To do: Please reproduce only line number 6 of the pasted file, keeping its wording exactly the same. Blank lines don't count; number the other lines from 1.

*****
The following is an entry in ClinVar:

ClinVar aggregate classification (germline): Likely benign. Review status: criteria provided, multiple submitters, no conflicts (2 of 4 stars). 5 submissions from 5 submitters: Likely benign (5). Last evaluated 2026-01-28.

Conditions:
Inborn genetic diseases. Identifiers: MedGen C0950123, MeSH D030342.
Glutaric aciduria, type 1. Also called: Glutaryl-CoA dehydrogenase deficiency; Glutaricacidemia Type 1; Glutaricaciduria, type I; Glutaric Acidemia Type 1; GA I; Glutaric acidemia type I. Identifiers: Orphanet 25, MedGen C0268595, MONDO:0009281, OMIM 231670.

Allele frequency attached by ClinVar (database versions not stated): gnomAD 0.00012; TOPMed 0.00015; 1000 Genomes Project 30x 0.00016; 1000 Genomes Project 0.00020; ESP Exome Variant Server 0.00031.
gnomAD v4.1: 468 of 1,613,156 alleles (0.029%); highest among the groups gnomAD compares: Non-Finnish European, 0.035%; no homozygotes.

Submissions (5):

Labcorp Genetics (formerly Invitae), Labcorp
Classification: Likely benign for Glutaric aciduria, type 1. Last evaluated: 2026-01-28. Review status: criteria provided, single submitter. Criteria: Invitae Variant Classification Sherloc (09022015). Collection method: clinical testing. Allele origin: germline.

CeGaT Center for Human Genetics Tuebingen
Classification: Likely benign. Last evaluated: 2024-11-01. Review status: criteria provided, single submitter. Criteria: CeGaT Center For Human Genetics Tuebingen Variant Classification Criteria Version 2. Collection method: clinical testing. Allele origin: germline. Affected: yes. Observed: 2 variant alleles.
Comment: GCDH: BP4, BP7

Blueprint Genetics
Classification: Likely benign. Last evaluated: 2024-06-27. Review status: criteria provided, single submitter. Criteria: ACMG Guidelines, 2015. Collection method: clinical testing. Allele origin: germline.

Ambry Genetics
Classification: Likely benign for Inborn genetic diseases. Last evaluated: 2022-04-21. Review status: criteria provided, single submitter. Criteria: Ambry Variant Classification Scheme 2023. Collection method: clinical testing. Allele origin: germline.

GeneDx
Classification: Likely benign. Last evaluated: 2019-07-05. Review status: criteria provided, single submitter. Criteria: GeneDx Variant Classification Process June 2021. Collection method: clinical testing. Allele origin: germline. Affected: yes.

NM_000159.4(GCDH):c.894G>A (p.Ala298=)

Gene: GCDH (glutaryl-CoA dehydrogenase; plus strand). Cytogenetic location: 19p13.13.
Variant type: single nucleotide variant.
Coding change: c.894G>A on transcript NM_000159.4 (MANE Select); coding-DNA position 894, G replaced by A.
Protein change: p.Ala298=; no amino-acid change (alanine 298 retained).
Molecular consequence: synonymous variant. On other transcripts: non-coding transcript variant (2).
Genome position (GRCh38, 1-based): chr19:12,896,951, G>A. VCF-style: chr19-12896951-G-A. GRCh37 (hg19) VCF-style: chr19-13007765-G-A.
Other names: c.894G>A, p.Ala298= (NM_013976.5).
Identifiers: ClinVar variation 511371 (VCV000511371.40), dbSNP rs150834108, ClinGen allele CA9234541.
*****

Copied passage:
Allele frequency attached by ClinVar (database versions not stated): gnomAD 0.00012; TOPMed 0.00015; 1000 Genomes Project 30x 0.00016; 1000 Genomes Project 0.00020; ESP Exome Variant Server 0.00031.